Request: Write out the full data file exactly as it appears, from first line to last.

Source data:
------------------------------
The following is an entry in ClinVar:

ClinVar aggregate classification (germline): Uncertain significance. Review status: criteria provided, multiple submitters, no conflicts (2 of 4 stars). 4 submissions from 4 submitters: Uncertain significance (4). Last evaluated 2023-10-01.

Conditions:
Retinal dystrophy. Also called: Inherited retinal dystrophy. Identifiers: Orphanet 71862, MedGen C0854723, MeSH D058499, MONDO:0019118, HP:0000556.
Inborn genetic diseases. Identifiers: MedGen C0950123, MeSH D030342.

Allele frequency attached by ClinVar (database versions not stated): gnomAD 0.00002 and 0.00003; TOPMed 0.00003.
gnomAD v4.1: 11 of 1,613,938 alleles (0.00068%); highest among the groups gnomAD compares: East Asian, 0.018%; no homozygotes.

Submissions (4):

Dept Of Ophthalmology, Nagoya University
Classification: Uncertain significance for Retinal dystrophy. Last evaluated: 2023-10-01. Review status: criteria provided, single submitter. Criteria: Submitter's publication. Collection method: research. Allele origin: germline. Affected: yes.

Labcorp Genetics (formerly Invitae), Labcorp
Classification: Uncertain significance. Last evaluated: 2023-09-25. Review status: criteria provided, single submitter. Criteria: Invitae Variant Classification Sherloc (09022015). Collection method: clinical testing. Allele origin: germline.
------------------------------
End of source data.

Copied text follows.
The following is an entry in ClinVar:

ClinVar aggregate classification (germline): Uncertain significance. Review status: criteria provided, multiple submitters, no conflicts (2 of 4 stars). 4 submissions from 4 submitters: Uncertain significance (4). Last evaluated 2023-10-01.

Conditions:
Retinal dystrophy. Also called: Inherited retinal dystrophy. Identifiers: Orphanet 71862, MedGen C0854723, MeSH D058499, MONDO:0019118, HP:0000556.
Inborn genetic diseases. Identifiers: MedGen C0950123, MeSH D030342.

Allele frequency attached by ClinVar (database versions not stated): gnomAD 0.00002 and 0.00003; TOPMed 0.00003.
gnomAD v4.1: 11 of 1,613,938 alleles (0.00068%); highest among the groups gnomAD compares: East Asian, 0.018%; no homozygotes.

Submissions (4):

Dept Of Ophthalmology, Nagoya University
Classification: Uncertain significance for Retinal dystrophy. Last evaluated: 2023-10-01. Review status: criteria provided, single submitter. Criteria: Submitter's publication. Collection method: research. Allele origin: germline. Affected: yes.

Labcorp Genetics (formerly Invitae), Labcorp
Classification: Uncertain significance. Last evaluated: 2023-09-25. Review status: criteria provided, single submitter. Criteria: Invitae Variant Classification Sherloc (09022015). Collection method: clinical testing. Allele origin: germline.